May 25, 2007

War and Marriage and Bush

As President Bush pushed for a time-table-less stay in Iraq, subtle manipulations of evidence were taking place to convince the public of the mess in Iraq. TIME reporter Robert Baer, a former CIA field officer assigned to the Middle East, reports on "More Bad Intelligence on Iran and Iraq":
This week the White House made a big show of declassifying intelligence alleging that in 2005 al-Qaeda considered using Iraq as a base to launch terrorist attacks on the United States. The White House didn't bother to mask the reason for the disclosure — to put pressure on the Democrats to stop trying to impose a date for a withdrawal from Iraq. Meanwhile, ABC News reported that the White House recently ordered the CIA to destabilize the Iranian regime.
Both cases show how the Administration is still trying to manipulate intelligence to further its strategic goals. ABC says that Deputy National Security Advisor Elliot Abrams is behind the covert action against Iran, which reportedly stems from a "nonlethal presidential finding" signed by Bush to launch a plan that "includes a coordinated campaign of propaganda, disinformation and manipulation of Iran's currency and international financial transactions" ...
If the Bush Administration continues to feed the American people the same dog's breakfast of bad intelligence, we'll be in Iraq until Bush leaves office. And while we're at it, just maybe in a war with Iran.

President Bush has dabbled some in domestic policy (something he should stick to)-- the institution of marriage. The Economist speculates that marriage is causing a widening gap of inequality (the haves and the have-nots divide into the rich and the poor). President Bush has begun to offer incentives for marriage.
Marriage itself is "a wealth-generating institution", according to Barbara Dafoe Whitehead and David Popenoe, who run the National Marriage Project at Rutgers University. Those who marry "till death do us part" end up, on average, four times richer than those who never marry...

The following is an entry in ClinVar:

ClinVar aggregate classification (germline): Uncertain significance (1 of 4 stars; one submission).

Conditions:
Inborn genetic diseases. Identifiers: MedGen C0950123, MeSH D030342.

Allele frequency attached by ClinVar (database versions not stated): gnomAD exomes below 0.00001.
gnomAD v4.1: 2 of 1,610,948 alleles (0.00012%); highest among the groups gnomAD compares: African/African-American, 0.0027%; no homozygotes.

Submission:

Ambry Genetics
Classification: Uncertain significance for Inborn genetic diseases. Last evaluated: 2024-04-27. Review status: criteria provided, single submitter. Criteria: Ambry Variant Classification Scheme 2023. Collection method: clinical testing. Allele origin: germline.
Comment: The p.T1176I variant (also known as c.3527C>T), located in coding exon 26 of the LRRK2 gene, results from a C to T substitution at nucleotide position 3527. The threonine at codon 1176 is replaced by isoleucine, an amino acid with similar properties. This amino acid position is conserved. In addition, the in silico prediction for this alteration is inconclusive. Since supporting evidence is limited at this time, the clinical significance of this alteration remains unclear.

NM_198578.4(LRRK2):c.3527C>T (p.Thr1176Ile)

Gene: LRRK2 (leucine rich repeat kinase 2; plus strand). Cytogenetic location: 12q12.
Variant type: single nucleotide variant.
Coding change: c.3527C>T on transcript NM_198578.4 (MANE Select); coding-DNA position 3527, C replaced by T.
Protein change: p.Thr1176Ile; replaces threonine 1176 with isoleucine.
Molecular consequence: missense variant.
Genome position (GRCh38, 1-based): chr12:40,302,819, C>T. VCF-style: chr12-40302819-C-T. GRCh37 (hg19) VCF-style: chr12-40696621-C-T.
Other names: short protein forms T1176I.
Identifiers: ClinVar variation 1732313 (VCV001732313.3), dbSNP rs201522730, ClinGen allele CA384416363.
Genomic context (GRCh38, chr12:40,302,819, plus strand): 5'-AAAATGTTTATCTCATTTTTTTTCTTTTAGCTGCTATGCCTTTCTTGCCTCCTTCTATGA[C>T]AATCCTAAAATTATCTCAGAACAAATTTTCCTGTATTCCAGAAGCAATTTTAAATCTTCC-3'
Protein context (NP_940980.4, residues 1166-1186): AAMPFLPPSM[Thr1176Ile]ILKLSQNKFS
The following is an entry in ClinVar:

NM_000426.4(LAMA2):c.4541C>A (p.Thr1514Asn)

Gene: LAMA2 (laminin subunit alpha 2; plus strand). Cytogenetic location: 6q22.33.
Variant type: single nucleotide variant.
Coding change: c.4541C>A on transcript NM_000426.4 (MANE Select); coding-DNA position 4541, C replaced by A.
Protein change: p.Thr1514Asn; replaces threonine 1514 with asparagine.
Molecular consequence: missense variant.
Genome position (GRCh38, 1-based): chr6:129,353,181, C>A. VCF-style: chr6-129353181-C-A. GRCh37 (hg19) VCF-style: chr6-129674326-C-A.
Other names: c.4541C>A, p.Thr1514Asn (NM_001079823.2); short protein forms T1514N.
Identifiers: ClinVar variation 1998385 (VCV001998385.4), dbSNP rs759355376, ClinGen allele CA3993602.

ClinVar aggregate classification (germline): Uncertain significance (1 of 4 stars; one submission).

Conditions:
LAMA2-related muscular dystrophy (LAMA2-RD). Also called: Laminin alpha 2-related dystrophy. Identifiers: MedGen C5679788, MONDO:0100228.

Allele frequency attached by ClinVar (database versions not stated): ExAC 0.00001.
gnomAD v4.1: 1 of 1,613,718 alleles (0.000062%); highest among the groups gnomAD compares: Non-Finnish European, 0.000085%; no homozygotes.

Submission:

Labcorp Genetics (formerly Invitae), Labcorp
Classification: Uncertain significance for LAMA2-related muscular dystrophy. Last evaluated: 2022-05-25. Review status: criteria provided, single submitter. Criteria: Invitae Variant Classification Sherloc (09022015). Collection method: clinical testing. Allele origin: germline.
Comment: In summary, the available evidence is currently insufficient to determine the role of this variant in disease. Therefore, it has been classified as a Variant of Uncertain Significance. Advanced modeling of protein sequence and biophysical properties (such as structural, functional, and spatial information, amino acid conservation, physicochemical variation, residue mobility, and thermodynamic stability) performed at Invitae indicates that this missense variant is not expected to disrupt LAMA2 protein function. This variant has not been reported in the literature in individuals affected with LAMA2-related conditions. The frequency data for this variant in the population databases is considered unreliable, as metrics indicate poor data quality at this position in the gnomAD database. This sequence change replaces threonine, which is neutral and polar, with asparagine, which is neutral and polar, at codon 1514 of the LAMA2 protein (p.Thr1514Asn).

And some politicians want the state to draw attention to benefits of marriage, as it does to the perils of smoking. George Bush is one. Since last year, his administration has been handing out grants to promote healthy marriages...
budget for boosting marriage is tiny: $100m a year, or about what the Defence Department spends every two hours. Some of it funds research into what makes a relationship work well and whether outsiders can help. Most of the rest goes to groups that try to help couples get along better, some of which are religiously-inspired. The first 124 grants were disbursed only last September, so it is too early to say whether any of this will work. But certain approaches look hopeful.
One is "marriage education". This is not the same as marriage therapy or counselling. Rather than waiting till a couple is in trouble and then having them sit down with a specialist to catalogue each other's faults, the administration favours offering relationship tips to large classes.
The army already does this. About 35,000 soldiers this year will get a 12-hour course on how to communicate better with their partners, and how to resolve disputes without throwing plates. It costs about $300 per family. Given that it costs $50,000 to recruit and train a rifleman, and that marital problems are a big reason why soldiers quit, you don't have to save many marriages for this to be cost-effective, says Peter Frederich, the chaplain in charge.


Bush wants to see conflict-free marriages, but continued conflict with Iran and Iraq.

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